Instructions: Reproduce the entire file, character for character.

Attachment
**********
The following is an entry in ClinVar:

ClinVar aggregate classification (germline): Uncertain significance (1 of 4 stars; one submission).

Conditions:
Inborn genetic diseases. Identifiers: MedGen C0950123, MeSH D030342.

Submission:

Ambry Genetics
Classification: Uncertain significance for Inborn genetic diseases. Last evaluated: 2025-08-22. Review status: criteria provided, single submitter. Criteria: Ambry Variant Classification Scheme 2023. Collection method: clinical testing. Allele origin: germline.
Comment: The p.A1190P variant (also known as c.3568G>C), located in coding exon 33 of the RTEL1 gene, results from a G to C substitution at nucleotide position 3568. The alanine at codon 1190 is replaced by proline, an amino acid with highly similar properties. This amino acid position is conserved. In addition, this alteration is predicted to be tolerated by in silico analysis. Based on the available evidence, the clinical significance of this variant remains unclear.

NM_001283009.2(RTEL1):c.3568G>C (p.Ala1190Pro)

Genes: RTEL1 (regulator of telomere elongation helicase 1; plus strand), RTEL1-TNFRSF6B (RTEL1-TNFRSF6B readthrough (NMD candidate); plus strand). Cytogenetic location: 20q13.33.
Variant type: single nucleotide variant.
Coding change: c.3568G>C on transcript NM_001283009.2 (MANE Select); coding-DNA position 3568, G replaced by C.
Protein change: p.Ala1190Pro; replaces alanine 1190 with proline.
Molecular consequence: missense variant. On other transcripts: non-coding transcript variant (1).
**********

The following is an entry in ClinVar:

ClinVar aggregate classification (germline): Uncertain significance (1 of 4 stars; one submission).

Conditions:
Inborn genetic diseases. Identifiers: MedGen C0950123, MeSH D030342.

Submission:

Ambry Genetics
Classification: Uncertain significance for Inborn genetic diseases. Last evaluated: 2025-08-22. Review status: criteria provided, single submitter. Criteria: Ambry Variant Classification Scheme 2023. Collection method: clinical testing. Allele origin: germline.
Comment: The p.A1190P variant (also known as c.3568G>C), located in coding exon 33 of the RTEL1 gene, results from a G to C substitution at nucleotide position 3568. The alanine at codon 1190 is replaced by proline, an amino acid with highly similar properties. This amino acid position is conserved. In addition, this alteration is predicted to be tolerated by in silico analysis. Based on the available evidence, the clinical significance of this variant remains unclear.

NM_001283009.2(RTEL1):c.3568G>C (p.Ala1190Pro)

Genes: RTEL1 (regulator of telomere elongation helicase 1; plus strand), RTEL1-TNFRSF6B (RTEL1-TNFRSF6B readthrough (NMD candidate); plus strand). Cytogenetic location: 20q13.33.
Variant type: single nucleotide variant.
Coding change: c.3568G>C on transcript NM_001283009.2 (MANE Select); coding-DNA position 3568, G replaced by C.
Protein change: p.Ala1190Pro; replaces alanine 1190 with proline.
Molecular consequence: missense variant. On other transcripts: non-coding transcript variant (1).